Not long ago, there was a talk about how people deal with their photos: organize, edit, archive and such, and I gave then a partial answer. Why partial? Because I follow two slightly different processes, one when the photos are made for fun and the other when they are for work. Since that answer was partial and made behind a walled garden, I feel the need to expand it in a public piece. I don't pretend what I do is perfect, actually I recognize some flaws myself, but I got there after years of improvements and is not final.
As a sidenote, I do use a Linux desktop, MATE under Fedora, and almost exclusively Free Software, GIMP, darktable, ImageMagick, UFRaw, G'MIC, but what I do is pretty generic, can be done with various other tools. I may follow with another piece on using these tools.
Fun is fun
When I talk about pictures made for fun, I mean they are not made for a paying customer, period. This can include anything from photos made for exhibitions, snapshots with the daughter, pictures for my blog, for Wikipedia and whatnot. Usually I take them with an older APS-C DSLR, a Canon 600D, but sometime I bring the FF DSLR. For the most part, I try to protect the better camera, but sometime I am lazy and grab whatever is closer or greedy and want prettier pictures.
The first thing to be noted is that for fun pictures, in the large majority of cases I shoot in JPEG. ...yes, I hear the outrage for such a blasphemy, but the truth is, JPEG is good enough for most of those pics, RAW would be a waste of space and time. When I feel the shoot is important or the light is really difficult, I do use RAW, even for fun pictures.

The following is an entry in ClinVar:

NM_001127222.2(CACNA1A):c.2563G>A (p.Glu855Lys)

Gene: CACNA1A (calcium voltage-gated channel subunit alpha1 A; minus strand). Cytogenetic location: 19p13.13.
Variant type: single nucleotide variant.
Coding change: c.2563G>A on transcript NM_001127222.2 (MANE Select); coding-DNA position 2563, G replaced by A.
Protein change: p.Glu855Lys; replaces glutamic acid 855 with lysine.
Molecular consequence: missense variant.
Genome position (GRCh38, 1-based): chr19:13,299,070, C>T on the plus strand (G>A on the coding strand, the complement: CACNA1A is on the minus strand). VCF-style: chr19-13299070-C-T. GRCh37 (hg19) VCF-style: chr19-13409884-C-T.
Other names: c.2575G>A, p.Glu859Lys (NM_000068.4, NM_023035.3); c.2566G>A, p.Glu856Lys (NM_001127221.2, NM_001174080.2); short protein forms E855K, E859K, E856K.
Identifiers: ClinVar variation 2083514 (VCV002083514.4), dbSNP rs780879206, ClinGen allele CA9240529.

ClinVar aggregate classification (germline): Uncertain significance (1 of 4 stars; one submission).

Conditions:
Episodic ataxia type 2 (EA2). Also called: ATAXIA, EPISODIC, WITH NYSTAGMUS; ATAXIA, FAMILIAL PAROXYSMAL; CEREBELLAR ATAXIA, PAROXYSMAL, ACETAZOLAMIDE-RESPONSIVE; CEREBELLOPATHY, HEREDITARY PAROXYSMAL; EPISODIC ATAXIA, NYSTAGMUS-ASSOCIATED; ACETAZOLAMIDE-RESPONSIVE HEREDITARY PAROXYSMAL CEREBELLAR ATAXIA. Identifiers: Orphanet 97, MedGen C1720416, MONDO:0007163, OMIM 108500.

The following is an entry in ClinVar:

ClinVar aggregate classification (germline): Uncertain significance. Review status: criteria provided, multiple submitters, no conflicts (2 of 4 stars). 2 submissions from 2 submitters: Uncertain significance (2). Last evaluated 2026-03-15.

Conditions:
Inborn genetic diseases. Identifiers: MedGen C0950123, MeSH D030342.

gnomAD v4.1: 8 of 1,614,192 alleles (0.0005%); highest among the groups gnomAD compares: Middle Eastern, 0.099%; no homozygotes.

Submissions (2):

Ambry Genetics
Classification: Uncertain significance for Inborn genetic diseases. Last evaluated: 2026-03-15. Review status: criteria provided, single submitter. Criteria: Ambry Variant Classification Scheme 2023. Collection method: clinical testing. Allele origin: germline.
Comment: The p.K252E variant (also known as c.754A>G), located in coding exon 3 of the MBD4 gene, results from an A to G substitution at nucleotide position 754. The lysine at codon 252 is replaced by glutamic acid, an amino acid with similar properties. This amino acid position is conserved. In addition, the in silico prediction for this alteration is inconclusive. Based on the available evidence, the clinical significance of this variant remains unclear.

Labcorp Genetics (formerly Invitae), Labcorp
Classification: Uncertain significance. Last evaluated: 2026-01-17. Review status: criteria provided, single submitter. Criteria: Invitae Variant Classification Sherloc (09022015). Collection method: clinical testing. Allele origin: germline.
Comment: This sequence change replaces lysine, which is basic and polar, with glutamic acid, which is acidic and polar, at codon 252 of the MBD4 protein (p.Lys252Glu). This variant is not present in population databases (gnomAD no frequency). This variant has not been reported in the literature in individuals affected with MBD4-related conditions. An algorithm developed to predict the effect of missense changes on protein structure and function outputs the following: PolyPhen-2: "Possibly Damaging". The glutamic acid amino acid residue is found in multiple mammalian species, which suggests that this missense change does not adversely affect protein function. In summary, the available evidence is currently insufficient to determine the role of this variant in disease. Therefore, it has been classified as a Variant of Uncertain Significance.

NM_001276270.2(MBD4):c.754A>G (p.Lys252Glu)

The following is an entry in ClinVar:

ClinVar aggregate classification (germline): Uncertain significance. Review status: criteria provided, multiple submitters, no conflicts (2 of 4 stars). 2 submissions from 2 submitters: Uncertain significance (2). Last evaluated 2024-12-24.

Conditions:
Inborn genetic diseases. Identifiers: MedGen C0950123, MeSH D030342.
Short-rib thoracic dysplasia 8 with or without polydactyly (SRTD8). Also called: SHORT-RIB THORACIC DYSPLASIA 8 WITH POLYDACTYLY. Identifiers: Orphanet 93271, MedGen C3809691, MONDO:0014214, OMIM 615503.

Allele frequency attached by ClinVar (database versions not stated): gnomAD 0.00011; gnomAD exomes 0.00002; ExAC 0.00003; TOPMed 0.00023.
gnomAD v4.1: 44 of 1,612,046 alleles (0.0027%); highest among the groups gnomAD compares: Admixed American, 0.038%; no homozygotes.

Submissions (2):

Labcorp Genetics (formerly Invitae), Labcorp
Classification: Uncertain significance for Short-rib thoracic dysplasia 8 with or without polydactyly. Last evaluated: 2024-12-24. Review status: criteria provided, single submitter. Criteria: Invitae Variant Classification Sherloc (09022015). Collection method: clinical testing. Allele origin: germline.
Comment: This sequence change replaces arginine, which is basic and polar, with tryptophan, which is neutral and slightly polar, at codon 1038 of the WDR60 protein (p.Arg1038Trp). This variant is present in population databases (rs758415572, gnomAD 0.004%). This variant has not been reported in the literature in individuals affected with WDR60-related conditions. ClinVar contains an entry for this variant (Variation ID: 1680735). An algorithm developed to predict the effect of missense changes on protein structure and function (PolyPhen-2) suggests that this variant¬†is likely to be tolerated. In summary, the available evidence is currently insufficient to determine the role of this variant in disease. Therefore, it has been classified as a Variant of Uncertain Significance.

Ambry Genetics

As a matter of discipline and to keep myself in shape, I try to take pictures as often as possible, ideally every day, and as soon as possible I download the pictures in my computer and then erase the memory cards. The camera has to be ready at any moment to take as much pictures as possible.
I do not use any fancy software to organize the pictures, just the file manager and a directory structure. Of course, it helps that the file manager, with the right plugin, can display thumbnails even for RAWs. The photos made in a day go into a folder with a name like YYYY-MM-DD, for example yesterday pics are in the folder 2015-09-02. Sometime, when I want to find the folder easier, I add a keyword, as there I have a 2015-08-14-seaside
As soon as the pictures are downloaded, I try to process them - the next day probably others will come and the newest are always the most exciting. So, I enter the folder and delete some pictures: those which are failed or boring. I still don't delete enough (or still take too many), but I'm getting there, improving continuously (space is cheap, some will say). From the too many undeleted pictures left, I copy a few in a working folder, to be edited and then published. Every year I have a new working folder, and when there are more pictures from a certain event (say, more than 10), they go in a subfolder.